Several years ago, while on a family vacation in Mexico, Reveca fractured her spinal cord in an automobile accident and was paralyzed. She immediately knew something was wrong when she could not move. It was awhile before someone passed this rural area and was able to help the Torres family to the nearest medical facility. Once the family realized Reveca had injured her spine it was obvious her medical needs would be extensive and arrangements were made to have her transferred to the nearest medical center in Texas. After weeks in Intensive Care and surgery she was stable enough to return to Chicago. Having an incomplete injury and with no guarantee as to how her body would recover, she spent the next three months at the Rehabilitation Institute of Chicago relearning activities of daily life and adjusting to a wheelchair.
Reveca finished high school and started college unsure if she could physically pursue the career she had always dreamed of, fashion design. With a few adaptations she was the first student using a wheelchair to complete the fashion degree at Harper College in Palatine, IL where she featured collections and was a representative and finalist at the Fashion Group International (FGI) Costume Design Competition. She continued her studies in Theater Arts at the University of Arizona (UA).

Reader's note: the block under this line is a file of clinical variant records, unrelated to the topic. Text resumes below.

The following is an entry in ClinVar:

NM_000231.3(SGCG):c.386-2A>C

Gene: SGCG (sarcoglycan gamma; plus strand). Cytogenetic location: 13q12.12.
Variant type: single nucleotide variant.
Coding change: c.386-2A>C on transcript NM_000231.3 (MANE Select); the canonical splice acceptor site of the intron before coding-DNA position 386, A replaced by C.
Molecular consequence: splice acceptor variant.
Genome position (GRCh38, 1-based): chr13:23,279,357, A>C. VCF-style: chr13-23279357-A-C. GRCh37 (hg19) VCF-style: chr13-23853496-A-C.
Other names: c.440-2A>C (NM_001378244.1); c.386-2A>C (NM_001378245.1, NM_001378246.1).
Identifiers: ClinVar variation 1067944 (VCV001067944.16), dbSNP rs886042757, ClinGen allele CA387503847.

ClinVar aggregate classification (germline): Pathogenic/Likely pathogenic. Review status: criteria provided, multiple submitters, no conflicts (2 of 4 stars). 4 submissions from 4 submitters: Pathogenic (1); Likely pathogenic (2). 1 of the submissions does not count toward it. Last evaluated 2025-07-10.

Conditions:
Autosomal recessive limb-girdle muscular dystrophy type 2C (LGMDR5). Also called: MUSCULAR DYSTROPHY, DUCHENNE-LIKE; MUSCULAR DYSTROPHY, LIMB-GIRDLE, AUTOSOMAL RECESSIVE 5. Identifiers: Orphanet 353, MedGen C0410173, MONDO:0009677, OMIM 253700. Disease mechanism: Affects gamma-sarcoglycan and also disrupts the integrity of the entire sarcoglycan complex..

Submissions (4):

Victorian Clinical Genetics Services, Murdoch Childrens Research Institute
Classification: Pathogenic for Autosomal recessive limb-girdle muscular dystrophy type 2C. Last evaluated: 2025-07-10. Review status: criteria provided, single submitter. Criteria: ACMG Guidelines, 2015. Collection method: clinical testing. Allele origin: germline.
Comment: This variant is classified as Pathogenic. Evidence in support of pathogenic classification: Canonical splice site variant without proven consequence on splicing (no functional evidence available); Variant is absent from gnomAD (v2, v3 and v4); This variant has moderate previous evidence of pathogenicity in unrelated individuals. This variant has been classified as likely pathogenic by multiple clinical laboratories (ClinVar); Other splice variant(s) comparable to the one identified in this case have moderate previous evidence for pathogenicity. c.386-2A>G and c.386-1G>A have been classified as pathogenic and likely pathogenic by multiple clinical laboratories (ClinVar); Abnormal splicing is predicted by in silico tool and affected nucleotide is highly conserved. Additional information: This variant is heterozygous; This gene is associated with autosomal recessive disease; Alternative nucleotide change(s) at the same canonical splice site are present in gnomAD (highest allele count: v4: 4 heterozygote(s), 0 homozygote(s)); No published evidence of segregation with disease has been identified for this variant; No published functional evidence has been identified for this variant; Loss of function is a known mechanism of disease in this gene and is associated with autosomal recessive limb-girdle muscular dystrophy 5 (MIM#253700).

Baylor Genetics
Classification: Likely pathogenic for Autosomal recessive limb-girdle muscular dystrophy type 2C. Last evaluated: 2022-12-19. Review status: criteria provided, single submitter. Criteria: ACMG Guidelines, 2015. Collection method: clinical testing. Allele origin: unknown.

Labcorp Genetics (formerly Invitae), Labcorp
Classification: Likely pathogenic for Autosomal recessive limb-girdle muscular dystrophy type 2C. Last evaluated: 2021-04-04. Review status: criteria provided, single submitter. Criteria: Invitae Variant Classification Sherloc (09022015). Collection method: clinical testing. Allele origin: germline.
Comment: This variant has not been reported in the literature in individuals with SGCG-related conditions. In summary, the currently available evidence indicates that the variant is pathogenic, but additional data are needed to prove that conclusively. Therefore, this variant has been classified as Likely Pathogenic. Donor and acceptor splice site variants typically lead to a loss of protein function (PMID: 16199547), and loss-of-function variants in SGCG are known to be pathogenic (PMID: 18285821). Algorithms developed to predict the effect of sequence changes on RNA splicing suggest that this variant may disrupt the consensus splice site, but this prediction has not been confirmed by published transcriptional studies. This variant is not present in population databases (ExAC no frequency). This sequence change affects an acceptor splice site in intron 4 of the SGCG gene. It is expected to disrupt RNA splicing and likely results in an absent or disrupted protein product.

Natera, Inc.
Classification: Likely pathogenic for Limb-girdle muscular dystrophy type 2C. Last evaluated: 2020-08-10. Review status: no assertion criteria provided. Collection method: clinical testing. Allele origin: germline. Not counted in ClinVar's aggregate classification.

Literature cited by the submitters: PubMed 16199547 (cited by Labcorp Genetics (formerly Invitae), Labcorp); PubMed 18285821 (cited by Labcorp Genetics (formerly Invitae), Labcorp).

It was at the UA that Reveca became interested in adaptive sports and fitness in general. Upon returning to Chicago, she realized the lack of fitness opportunities for people with disabilities in the area and decided to change that. Reveca has worked with Shriners Hospital for Children, Mobility International USA (MIUSA), AthletiCo Fitness and Performance, and the University of Illinois at Chicago’s (UIC) National Center for Physical Activity and Disability (NCPAD). With their help she has been able to provide resources on recreation, disability rights, college, travel, employment, and fitness to people with disabilities, specifically teenagers.
Reveca recently visited Project Walk in California and was very impressed by the positive environment and optimism. She enjoyed being at a rehab facility that believes there is no limit for improvement for anyone living with paralysis regardless of how many years it has been since their injury. To learn more about Reveca, visit Backbones.